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Eamonn Farrell
The North

DUP wins most seats in the northern elections while the Alliance party makes major gains

The Alliance party, which claims to be neither nationalist or unionist, made the most gains in the election.

THE DUP HAS won the most seats in the Northern Ireland local elections.

Sinn Féin returned the same number of seats it had taken five years ago while the DUP lost eight seats, but received the biggest vote of all parties. 

In total, Arlene Foster’s party won 122 seats – down from 130 in 2014 – while Sinn Féin held on to 105 seats – the same number it secured in 2014.

The Ulster Unionist party took 75 seats – down 13 on it’s 2014 election result, and the SDLP dropped from 66 seats to 59 compared to five years ago. 

In a first for the DUP – which opposes same-sex marriage – Alison Bennington was the first openly gay member of the party to win a seat on a council. 

While the DUP, Sinn Féin and the UUP held their rankings as the top three parties elected to councils in the north, the party with the biggest gains was the centre-ground Alliance party, which claims to be neither nationalist or unionist. 

In 2014, the Alliance party won 32 seats, which was down two on the previous election result.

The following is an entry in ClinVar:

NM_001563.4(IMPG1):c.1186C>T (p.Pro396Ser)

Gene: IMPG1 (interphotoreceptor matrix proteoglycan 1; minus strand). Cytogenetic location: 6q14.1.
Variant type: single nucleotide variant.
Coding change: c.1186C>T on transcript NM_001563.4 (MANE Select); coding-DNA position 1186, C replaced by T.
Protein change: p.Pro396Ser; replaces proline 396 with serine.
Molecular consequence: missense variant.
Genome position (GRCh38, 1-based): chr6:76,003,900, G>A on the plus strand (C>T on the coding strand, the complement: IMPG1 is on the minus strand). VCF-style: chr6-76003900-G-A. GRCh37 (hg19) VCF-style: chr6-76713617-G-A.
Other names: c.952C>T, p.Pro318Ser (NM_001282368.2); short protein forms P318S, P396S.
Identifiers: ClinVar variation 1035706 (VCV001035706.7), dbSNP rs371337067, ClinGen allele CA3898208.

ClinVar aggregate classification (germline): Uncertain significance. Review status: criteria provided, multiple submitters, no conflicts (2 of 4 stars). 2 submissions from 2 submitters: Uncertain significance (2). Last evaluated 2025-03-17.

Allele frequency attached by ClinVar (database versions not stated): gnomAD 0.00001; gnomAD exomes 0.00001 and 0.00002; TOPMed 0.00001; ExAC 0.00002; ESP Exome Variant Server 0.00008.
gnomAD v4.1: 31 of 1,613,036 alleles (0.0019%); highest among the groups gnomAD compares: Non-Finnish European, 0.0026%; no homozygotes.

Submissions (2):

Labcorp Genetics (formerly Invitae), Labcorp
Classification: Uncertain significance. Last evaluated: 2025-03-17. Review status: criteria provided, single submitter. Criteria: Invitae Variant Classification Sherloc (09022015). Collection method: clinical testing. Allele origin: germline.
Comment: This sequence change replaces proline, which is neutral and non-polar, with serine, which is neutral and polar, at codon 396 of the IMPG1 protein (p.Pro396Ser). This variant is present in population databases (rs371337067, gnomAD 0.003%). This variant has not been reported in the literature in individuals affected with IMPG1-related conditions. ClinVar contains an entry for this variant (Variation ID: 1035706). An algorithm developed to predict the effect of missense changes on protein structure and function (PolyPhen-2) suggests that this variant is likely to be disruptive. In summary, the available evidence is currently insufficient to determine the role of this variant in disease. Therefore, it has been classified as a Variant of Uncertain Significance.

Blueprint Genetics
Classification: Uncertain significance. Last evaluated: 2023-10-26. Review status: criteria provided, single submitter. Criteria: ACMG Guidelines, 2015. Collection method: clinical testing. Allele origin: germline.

In this years poll, however, the party – which has ties with the UK’s Liberal Democrats – increased its holding by more than half as 53 candidates were elected to the various councils. 

While Sinn Féin failed to win more than the 105 seats it won five years ago, party leader Mary Lou McDonald said the overall election results marked a demand for a “progressive” politics. 

“Sinn Féin made gains in a number of areas across the north, including in areas where Sinn Féin have previously not had any elected representatives,” she said. 

“The votes are now in and this election has been marked by the growth in support for progressive politics, inclusion, equality and change. 

“There is an onus on all of the progressive parties to use their mandates in the coming talks to deliver equality, respect and the rights of all, and re-establish genuine power-sharing.”

Meanwhile, new party Aontú – which was set up by former Sinn Féin TD Peadar Tóibín after he resigned from the party – won its first seat in Derry. 

Political parties in Northern Ireland are to begin a fresh round of talks this week in a bid to restore power-sharing at Stormont. 

It comes following an outburst of violence in Derry where journalist Lyra McKee was killed on 18 April. 

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